• Section 504 applies to elementary and secondary public schools (including public charter schools and state-operated schools), public school districts, State Educational Agencies (OSPI is the SEA for WA State), and private schools and juvenile justice residential facilities that receive federal money directly or indirectly from the Department of Education. Private schools that do not receive federal funding are not bound by IDEA.
  • Title VI of the Civil Rights Act of 1964 prohibits discrimination based on race, color, or national origin. According to its July 2022 guidance, OCR can investigate complex complaints: “OCR is responsible for enforcing several laws that prohibit schools from discriminating based on disability; race, color, or national origin; sex; and age. A student may experience multiple forms of discrimination at once. In addition, a student may experience discrimination due to the combination of protected characteristics, a form of discrimination often called intersectional discrimination. Some instances of intersectional discrimination may stem from a decisionmaker acting upon stereotypes that are specific to a subgroup of individuals, such as stereotypes specific to Black girls that may not necessarily apply to all Black students or all girls. When OCR receives a complaint alleging discrimination in the use of discipline under more than one law, OCR has the authority to investigate and, where appropriate, find a violation under any law in its jurisdiction.” [emphasis added]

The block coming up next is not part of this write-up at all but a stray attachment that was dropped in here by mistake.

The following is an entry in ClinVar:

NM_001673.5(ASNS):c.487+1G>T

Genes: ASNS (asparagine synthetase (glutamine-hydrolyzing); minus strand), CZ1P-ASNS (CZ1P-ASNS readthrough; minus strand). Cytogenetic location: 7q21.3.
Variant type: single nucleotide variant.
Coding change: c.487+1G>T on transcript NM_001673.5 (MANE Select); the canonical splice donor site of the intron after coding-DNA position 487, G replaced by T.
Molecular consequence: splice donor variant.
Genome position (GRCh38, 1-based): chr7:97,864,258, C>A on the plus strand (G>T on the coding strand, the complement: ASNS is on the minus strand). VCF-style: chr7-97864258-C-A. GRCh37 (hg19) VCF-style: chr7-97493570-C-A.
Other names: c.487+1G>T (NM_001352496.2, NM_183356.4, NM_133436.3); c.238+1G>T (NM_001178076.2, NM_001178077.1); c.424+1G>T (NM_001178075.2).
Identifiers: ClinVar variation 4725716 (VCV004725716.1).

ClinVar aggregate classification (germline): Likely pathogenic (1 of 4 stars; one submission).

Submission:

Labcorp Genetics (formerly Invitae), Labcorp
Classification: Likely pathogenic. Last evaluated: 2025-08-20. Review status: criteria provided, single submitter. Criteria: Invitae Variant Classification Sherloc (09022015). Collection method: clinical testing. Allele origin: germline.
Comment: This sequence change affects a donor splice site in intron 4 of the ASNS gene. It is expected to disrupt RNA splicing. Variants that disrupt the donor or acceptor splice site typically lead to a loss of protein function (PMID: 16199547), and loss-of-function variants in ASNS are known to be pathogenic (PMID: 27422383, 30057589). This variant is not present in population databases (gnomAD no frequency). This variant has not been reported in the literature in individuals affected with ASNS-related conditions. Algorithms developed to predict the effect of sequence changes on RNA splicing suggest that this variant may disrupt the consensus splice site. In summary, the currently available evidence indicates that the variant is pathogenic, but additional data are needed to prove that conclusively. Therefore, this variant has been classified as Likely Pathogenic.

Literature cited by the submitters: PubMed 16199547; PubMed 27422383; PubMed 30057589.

• Contact the Office for Civil Rights (OCR) at OCR@ed.gov or by calling 800-421-3481 (TDD: 800-877- 8339).

What is exclusionary discipline?

Any school disciplinary action that takes a student away from their regularly scheduled placement at school is called exclusionary discipline. Out-of-school suspensions, expulsions, and in-school suspensions count. Shortened school days and informal removals—like when the school calls parents to have a child taken home for their behavior—are forms of exclusionary discipline unless there is a school-and-family meeting in which an alternate placement or schedule is chosen to best meet the needs of the student. 

If such a meeting does take place, the school and family team are responsible to make decisions about program and placement that are individualized. Schools may not unilaterally decide, for example, that all students with certain behavioral characteristics should attend a specific school or program. According to OCR, “A school district would violate Section 504 if it had a one-size-fits-all policy that required students with a particular disability to attend a separate class, program, or school regardless of educational needs.”